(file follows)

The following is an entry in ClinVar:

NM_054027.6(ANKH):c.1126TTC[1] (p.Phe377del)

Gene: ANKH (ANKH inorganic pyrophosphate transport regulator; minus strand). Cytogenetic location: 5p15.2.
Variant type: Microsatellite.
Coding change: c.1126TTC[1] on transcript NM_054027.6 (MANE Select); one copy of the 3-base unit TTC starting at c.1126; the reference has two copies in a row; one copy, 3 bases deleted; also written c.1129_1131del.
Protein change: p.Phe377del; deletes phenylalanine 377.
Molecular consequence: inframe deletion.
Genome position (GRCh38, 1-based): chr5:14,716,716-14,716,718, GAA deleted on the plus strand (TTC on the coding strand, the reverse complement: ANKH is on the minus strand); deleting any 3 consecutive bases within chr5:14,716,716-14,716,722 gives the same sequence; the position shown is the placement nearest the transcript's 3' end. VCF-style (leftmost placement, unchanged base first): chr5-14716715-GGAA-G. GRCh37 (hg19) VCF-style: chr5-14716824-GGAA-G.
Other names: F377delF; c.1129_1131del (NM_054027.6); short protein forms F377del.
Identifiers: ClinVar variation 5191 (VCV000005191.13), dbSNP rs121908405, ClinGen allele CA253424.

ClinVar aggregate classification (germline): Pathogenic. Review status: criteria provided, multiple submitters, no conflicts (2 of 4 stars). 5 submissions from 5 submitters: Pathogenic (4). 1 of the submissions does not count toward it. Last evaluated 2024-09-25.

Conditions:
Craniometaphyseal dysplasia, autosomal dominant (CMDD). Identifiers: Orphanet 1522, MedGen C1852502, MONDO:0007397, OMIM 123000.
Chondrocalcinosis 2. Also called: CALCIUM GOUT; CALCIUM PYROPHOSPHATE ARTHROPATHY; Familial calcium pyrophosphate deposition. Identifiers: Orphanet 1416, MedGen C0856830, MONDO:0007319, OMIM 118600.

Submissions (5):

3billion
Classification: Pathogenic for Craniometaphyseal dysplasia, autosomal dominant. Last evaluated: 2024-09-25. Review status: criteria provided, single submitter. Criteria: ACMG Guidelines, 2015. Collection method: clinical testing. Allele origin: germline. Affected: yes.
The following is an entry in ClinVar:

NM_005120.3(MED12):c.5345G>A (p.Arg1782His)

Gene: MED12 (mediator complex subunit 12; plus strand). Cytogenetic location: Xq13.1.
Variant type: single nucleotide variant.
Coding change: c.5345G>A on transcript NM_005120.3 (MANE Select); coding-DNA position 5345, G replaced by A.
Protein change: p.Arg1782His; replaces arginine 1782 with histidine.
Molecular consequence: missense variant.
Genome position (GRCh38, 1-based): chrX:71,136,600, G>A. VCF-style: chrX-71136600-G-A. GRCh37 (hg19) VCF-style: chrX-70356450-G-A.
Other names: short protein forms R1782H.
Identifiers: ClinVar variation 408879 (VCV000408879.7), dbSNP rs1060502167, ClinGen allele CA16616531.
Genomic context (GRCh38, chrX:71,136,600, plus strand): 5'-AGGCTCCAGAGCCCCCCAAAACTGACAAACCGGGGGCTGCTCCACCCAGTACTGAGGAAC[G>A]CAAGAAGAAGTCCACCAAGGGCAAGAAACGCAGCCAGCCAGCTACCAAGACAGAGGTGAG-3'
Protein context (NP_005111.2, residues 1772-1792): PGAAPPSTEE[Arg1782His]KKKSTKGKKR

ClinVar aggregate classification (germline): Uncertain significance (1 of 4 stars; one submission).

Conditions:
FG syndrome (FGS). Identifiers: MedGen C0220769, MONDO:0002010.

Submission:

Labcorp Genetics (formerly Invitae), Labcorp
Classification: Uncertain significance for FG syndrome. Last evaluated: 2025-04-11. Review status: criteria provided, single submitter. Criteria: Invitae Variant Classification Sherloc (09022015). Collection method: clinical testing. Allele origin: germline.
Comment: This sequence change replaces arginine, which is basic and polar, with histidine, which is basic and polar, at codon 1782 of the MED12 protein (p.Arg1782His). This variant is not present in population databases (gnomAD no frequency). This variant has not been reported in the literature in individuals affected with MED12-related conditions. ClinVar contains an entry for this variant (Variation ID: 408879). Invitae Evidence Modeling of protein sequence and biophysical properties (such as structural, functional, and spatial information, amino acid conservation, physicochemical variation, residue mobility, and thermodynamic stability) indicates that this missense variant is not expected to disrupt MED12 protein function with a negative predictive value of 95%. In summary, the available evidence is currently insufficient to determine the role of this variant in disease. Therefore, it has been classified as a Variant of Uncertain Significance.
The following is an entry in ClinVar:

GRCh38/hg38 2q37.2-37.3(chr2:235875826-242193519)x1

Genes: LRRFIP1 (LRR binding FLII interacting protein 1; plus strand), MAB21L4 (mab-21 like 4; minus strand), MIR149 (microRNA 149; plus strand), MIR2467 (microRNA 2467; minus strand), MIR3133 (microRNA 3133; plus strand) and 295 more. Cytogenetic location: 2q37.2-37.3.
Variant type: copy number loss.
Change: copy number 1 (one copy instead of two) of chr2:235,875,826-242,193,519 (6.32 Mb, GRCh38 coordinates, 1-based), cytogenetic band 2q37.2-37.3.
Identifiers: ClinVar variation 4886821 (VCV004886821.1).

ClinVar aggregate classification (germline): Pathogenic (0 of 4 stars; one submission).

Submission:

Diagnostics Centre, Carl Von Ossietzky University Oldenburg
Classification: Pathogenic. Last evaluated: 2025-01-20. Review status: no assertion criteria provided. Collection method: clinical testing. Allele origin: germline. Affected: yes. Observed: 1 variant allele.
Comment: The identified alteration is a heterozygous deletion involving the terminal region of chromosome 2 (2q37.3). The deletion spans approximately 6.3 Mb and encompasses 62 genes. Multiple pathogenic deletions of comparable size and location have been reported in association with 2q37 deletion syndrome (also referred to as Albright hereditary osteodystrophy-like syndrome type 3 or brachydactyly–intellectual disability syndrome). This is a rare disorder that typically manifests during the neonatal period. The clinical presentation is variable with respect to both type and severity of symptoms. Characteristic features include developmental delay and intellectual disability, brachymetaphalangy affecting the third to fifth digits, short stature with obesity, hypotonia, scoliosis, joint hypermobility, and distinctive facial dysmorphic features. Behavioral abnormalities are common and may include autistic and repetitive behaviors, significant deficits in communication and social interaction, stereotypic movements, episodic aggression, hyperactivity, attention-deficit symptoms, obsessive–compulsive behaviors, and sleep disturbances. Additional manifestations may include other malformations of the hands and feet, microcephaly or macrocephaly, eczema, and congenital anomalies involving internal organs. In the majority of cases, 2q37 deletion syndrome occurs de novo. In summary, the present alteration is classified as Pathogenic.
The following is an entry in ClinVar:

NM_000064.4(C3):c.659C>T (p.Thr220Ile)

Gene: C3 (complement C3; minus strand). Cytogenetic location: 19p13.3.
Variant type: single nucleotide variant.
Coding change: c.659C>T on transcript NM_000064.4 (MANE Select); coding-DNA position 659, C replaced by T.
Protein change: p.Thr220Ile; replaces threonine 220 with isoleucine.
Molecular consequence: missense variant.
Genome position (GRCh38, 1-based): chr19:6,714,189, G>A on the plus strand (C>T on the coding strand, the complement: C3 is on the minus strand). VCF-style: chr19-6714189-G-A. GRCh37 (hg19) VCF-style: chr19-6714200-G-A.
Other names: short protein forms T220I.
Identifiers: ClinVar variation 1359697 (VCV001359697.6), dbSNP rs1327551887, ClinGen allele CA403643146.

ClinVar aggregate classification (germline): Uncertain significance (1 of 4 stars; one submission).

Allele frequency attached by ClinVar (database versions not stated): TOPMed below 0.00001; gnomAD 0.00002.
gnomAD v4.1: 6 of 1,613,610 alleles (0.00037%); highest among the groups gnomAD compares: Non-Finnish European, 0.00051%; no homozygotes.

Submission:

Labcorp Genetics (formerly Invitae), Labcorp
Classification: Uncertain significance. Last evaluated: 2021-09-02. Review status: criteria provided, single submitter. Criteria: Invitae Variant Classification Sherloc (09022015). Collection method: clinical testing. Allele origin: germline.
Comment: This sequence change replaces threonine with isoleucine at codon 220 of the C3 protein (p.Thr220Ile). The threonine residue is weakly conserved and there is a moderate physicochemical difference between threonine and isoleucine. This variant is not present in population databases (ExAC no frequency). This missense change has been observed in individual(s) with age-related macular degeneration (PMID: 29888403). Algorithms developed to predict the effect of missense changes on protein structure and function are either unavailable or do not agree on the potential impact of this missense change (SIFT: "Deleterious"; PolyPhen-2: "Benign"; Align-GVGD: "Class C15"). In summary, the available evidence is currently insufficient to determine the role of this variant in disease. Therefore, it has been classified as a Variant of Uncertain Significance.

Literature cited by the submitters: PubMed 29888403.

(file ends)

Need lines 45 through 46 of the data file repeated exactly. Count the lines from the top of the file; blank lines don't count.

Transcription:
Diagnostics Centre, Carl Von Ossietzky University Oldenburg
Classification: Pathogenic. Last evaluated: 2025-01-20. Review status: no assertion criteria provided. Collection method: clinical testing. Allele origin: germline. Affected: yes. Observed: 1 variant allele.